The Consumer Duty is a useful lens through which firms should view their ESG plans. This was the message from the FCA delivered in a recent speech by David Geale, Director of Retail Banking. The Consumer Duty will apply to firms which provide financial products – including products with ESG-related features or characteristics - to retail customers from 31 July 2023. This means that firms must act to deliver good outcomes for retail customers who have or are looking to take out ESG financial products, such as sustainability-linked mortgages, or ethical current or savings accounts.

The Consumer Duty is made up of three components:

  • the new Consumer Duty Principle, which requires firms to act to deliver good outcomes for retail customers at every step of the customer journey.
  • the cross-cutting rules, which set the three overarching firm behaviours which the FCA expects of firms in order to deliver good outcomes. These require firms to act in good faith towards retail customers, avoid causing foreseeable harm to retail customers and enable and support retail customers to pursue their financial objectives.
  • the outcomes rules, which set the more detailed expectations for firm conduct in four areas that reflect key elements of the firm-customer relationship. These are products and services, price and value, consumer understanding and consumer support.

Below we outline what some of the cross-cutting and outcomes rules mean in the context of ESG financial products within the scope of the Consumer Duty.

Act in good faith

A firm must act honestly, fairly and openly with retail customers. A firm would not be acting in good faith where it fails to take account of its retail customers' interests in the way it presents information or seeks to inappropriately manipulate or exploit retail customers.

There are often information asymmetries between retail customers specifically looking to take out a sustainable or ethical product and the firm providing the product. Firms marketing products as 'ethical', 'socially responsible' or 'green' need to be able to substantiate those promotional claims. If they cannot then this likely would be a breach of the Consumer Duy cross-cutting rule on acting in good faith.

Products and services outcome

Firms need to specify at a sufficiently granular level the target market for the ESG financial product and ensure that the product meets the needs, characteristics and objectives of the target market.

Firms providing ESG products should carefully consider whether they have accurately defined their target market and need to ensure that the needs of that target market are met by the ESG product design. Where, for example, a firm provides mortgages that include an incentive for borrowers either to buy an energy efficient property or to improve the energy efficiency of an existing property - possibly a discount to the fixed interest rate or cashback on completion of an energy efficiency home improvement - they need to be able to filter out retail customers who already live in an energy efficient home. Those retail customers are unlikely to see benefit from the ESG features of the mortgage product, and if they don't they may also not be receiving fair value (see below).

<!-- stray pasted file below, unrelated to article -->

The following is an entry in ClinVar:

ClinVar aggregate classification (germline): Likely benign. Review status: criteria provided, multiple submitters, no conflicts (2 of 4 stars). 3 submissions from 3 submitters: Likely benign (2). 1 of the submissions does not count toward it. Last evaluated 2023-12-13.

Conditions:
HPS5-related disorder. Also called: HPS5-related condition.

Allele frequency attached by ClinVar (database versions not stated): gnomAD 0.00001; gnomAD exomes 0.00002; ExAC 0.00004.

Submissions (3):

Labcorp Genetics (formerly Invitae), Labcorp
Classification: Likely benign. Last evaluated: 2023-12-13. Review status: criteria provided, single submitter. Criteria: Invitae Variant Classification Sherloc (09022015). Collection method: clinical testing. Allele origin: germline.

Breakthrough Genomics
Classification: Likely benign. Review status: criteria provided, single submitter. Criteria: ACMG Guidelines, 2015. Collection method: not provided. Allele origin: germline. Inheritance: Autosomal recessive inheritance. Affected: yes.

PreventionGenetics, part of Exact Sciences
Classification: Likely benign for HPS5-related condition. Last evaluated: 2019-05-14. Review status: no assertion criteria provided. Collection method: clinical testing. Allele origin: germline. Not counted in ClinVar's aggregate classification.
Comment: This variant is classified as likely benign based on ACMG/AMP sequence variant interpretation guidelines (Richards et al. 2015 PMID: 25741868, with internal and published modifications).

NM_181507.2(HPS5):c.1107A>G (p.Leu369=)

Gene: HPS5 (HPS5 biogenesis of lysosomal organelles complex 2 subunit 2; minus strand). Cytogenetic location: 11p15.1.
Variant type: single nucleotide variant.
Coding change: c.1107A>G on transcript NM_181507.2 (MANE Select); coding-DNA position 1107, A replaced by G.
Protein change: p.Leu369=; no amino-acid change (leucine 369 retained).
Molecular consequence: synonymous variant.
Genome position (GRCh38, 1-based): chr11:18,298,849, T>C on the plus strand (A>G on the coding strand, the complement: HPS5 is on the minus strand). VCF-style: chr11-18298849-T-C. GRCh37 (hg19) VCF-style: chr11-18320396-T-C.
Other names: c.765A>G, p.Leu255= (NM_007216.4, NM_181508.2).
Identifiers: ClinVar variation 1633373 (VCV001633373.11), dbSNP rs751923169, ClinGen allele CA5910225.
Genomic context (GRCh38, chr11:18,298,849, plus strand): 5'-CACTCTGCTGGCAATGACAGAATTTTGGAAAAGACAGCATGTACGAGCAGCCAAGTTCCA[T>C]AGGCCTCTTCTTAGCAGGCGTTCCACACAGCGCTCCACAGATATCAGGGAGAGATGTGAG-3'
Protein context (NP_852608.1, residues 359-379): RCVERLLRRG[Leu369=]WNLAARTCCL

Firms need to consider their distribution chains, particularly where these involve unregulated businesses – for example, suppliers of energy efficient products – to make sure that along the chain values are aligned with the aim of delivering good outcomes for retail customers. Fee structures, including commission, along the distribution chain should be reviewed to make sure they do not incentivise poor conduct or generate poor customer outcomes.

Price and value outcome

Price alone does not determine fair value. A value assessment must include a consideration of the product included the benefits it provides. ESG financial products will provide fair value where the price is reasonable relative to the benefits.

Where firms sell ESG financial products to retail customers who are unlikely to benefit from the incentives attached to those products those retail customers may not be receiving receive fair value and are more likely to suffer harm as a result.

Consumer understanding outcome

Firms must support retail customer understanding. Retail customers need to be able to make properly informed decisions based on clear and understandable communications which meet their needs.

Retail customers should, for example, understand how an ESG financial product works and if it works to raise funds for, say, home improvements, information provided by firms should provide the information that enables retail customers to understand the long-term costs of the product.

Consumer support outcome

Firms must support retail customers so they can use their ESG product as they reasonably anticipated. Firms' support processes must meet the needs of their retail customers, including groups of retail customers with differing needs.

Firms providing ESG financial products need to review their customer journeys to ensure they are delivering good support outcomes for all customer groups.

Comment

Many consumers with ESG-focused financial objectives need guidance navigating the ESG product landscape and need to be able to trust firms' information about these products, and know that they provide fair value. The new and higher standards of the Consumer Duty will drive good customer outcomes for retail customers in relation to in-scope financial products generally, including those with ESG-focused features.

Contributors

Bruce Stephen

Head of Banking and Financial Services & Partner

Lindsay Lee

Senior Associate